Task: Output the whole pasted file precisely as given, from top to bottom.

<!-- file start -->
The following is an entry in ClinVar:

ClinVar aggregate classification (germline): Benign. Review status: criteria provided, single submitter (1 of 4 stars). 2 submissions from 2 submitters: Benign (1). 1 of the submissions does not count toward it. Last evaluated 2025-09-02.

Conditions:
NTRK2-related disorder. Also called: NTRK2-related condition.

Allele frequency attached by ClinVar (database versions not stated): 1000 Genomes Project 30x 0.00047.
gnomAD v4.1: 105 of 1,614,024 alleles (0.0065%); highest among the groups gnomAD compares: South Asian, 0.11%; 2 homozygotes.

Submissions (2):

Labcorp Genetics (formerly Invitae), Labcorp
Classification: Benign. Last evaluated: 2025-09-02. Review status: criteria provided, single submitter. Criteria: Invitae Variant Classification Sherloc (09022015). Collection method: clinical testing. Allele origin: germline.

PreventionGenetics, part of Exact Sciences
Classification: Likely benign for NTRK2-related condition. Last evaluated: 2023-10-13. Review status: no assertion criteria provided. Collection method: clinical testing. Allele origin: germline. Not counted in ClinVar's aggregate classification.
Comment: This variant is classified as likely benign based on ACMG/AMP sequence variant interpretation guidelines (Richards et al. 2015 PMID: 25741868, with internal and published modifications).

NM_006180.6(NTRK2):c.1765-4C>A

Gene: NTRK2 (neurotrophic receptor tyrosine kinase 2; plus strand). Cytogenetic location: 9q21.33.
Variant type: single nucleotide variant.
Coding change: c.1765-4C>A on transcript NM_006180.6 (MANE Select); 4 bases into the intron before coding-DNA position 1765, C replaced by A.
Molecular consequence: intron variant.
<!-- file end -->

The following is an entry in ClinVar:

ClinVar aggregate classification (germline): Benign. Review status: criteria provided, single submitter (1 of 4 stars). 2 submissions from 2 submitters: Benign (1). 1 of the submissions does not count toward it. Last evaluated 2025-09-02.

Conditions:
NTRK2-related disorder. Also called: NTRK2-related condition.

Allele frequency attached by ClinVar (database versions not stated): 1000 Genomes Project 30x 0.00047.
gnomAD v4.1: 105 of 1,614,024 alleles (0.0065%); highest among the groups gnomAD compares: South Asian, 0.11%; 2 homozygotes.

Submissions (2):

Labcorp Genetics (formerly Invitae), Labcorp
Classification: Benign. Last evaluated: 2025-09-02. Review status: criteria provided, single submitter. Criteria: Invitae Variant Classification Sherloc (09022015). Collection method: clinical testing. Allele origin: germline.

PreventionGenetics, part of Exact Sciences
Classification: Likely benign for NTRK2-related condition. Last evaluated: 2023-10-13. Review status: no assertion criteria provided. Collection method: clinical testing. Allele origin: germline. Not counted in ClinVar's aggregate classification.
Comment: This variant is classified as likely benign based on ACMG/AMP sequence variant interpretation guidelines (Richards et al. 2015 PMID: 25741868, with internal and published modifications).

NM_006180.6(NTRK2):c.1765-4C>A

Gene: NTRK2 (neurotrophic receptor tyrosine kinase 2; plus strand). Cytogenetic location: 9q21.33.
Variant type: single nucleotide variant.
Coding change: c.1765-4C>A on transcript NM_006180.6 (MANE Select); 4 bases into the intron before coding-DNA position 1765, C replaced by A.
Molecular consequence: intron variant.